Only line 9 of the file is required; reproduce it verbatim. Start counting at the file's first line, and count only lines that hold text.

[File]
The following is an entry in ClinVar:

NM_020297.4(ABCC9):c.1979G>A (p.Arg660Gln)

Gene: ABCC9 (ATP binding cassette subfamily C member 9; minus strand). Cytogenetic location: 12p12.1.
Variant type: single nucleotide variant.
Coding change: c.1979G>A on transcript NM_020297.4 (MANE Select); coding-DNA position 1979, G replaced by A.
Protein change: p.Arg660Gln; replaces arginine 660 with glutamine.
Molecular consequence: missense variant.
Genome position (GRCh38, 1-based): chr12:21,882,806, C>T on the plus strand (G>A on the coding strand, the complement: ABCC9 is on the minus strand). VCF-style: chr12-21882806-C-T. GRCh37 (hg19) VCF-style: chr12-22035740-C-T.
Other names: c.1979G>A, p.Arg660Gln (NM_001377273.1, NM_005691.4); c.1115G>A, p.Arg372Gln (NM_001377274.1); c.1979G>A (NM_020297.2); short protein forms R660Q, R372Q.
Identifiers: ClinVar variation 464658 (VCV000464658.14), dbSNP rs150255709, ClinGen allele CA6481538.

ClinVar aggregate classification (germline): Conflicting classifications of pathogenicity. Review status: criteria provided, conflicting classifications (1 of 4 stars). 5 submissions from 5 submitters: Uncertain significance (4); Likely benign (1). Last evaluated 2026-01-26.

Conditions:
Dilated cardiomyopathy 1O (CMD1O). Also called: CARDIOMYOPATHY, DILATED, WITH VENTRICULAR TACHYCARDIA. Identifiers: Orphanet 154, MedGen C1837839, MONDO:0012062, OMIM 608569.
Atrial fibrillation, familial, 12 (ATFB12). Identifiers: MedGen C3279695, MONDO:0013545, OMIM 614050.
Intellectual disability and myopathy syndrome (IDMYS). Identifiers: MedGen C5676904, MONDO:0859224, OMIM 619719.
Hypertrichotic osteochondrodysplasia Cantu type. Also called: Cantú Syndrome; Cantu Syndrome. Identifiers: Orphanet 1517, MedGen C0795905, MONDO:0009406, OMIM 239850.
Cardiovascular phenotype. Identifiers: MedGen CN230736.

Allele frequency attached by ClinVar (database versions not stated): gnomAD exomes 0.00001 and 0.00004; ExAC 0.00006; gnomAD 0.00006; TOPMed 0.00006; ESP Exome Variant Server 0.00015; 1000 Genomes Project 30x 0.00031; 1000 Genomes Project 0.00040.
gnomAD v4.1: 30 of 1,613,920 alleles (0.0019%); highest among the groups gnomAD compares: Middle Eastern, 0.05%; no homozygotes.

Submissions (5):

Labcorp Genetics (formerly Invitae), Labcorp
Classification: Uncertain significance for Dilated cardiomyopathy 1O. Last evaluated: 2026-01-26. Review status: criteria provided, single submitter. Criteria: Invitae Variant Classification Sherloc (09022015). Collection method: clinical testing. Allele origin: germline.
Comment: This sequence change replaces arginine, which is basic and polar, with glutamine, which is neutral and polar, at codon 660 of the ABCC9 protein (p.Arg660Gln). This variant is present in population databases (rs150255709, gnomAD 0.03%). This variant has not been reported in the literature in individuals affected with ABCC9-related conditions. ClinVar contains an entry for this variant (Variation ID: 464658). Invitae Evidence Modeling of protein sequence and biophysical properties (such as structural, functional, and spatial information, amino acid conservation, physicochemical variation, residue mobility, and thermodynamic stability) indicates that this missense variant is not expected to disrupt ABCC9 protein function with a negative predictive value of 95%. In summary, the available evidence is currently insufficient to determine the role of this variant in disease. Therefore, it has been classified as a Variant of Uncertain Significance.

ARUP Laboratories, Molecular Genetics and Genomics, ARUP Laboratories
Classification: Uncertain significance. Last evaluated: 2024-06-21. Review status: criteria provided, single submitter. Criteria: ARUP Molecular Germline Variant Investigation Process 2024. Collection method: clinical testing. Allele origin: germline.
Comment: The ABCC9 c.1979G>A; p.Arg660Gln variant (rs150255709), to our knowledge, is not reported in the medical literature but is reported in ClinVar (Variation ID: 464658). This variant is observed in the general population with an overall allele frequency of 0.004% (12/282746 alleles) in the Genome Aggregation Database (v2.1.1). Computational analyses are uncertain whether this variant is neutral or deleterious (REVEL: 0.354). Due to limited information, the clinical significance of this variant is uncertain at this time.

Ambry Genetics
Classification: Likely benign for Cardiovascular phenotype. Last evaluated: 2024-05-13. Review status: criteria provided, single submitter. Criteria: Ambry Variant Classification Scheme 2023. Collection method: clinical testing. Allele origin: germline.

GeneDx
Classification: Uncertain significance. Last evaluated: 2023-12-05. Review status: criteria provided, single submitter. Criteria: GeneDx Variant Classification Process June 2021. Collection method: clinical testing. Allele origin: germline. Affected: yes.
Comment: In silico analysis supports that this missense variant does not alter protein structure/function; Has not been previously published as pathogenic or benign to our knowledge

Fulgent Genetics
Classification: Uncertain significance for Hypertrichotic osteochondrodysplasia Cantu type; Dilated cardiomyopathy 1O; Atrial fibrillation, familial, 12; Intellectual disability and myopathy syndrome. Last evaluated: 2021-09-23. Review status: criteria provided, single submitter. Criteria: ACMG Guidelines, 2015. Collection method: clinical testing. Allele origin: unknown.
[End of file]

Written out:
Other names: c.1979G>A, p.Arg660Gln (NM_001377273.1, NM_005691.4); c.1115G>A, p.Arg372Gln (NM_001377274.1); c.1979G>A (NM_020297.2); short protein forms R660Q, R372Q.